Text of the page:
We document the bathymetric and geographic distributions of benthic foraminiferal biofacies in 267 upper Eocene to lowermost Miocene samples from 32 Atlantic sites ranging from ~450m to ~4700m paleowater depth, focusing on the Oligocene. We use samples from Deep Sea Drilling Project (DSDP) and Ocean Drilling Program (ODP) sites, Gulf of Mexico Eureka boreholes, and Barbados land sections to: 1) evaluate species and biofacies changes through depth and time; 2) calibrate bathymetric distributions using independent means of calculating paleodepth so that benthic foraminifera may be used elsewhere to estimate paleobathymetry; and 3) evaluate changes in species and biofacies as potential indicators of paleoceanographic changes.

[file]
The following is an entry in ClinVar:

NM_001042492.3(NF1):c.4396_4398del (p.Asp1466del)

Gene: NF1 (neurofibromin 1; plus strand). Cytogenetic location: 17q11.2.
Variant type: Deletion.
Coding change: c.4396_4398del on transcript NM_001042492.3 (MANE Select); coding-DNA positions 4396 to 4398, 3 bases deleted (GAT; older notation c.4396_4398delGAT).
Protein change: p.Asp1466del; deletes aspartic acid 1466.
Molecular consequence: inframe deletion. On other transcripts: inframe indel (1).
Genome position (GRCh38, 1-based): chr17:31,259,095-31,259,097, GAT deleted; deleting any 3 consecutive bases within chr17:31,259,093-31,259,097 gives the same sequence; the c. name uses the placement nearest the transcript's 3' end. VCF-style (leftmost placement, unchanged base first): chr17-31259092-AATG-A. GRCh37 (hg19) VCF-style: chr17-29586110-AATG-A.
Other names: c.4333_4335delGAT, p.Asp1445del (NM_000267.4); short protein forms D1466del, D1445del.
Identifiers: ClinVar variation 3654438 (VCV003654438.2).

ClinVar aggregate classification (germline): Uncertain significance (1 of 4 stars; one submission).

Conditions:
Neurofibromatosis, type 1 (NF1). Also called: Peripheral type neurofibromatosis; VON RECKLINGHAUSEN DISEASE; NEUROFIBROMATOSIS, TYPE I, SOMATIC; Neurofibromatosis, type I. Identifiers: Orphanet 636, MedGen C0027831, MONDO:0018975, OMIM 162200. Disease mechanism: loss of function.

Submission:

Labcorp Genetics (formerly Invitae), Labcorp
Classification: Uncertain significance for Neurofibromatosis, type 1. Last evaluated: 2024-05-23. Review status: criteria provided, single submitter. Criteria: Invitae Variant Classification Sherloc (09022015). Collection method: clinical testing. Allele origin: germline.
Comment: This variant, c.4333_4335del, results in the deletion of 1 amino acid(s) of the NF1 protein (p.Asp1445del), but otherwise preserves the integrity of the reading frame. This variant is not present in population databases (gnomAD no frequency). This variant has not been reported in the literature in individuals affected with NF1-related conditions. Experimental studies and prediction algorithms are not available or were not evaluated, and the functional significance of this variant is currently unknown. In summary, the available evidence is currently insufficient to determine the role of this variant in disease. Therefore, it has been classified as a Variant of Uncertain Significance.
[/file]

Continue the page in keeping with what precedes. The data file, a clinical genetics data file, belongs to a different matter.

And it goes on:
Bathyal to abyssal depths in the Atlantic were characterized by Cibicidoides praemundulus, Globocassidulina subglobosa, Gyroidinoides spp., and Oridorsalis spp. in the Oligocene, with C. praemundulus more common at bathyal depths (200–2000m). A Lenticulina spp. – dominated biofacies characterized the upper to upper lower bathyal depths (200–1200m), particularly in the late Oligocene. A biofacies dominated by N. umbonifera characterized the lower abyssal zone throughout the Oligocene, and expanded to lower bathyal depths in the South Atlantic during two time periods, ~32–29 Ma and ~24–22 Ma. These expansions correspond to marine isotope zones Oi2 and Mi1, indicating that there was a faunal response to increased Southern Ocean bottom water currents and cooling associated with ice sheet expansion and sea level fall. In addition, many individual taxa show distinct and consistent paleobathymetric distributions. Others migrate or expand/contract their preferred water depth habitats through time.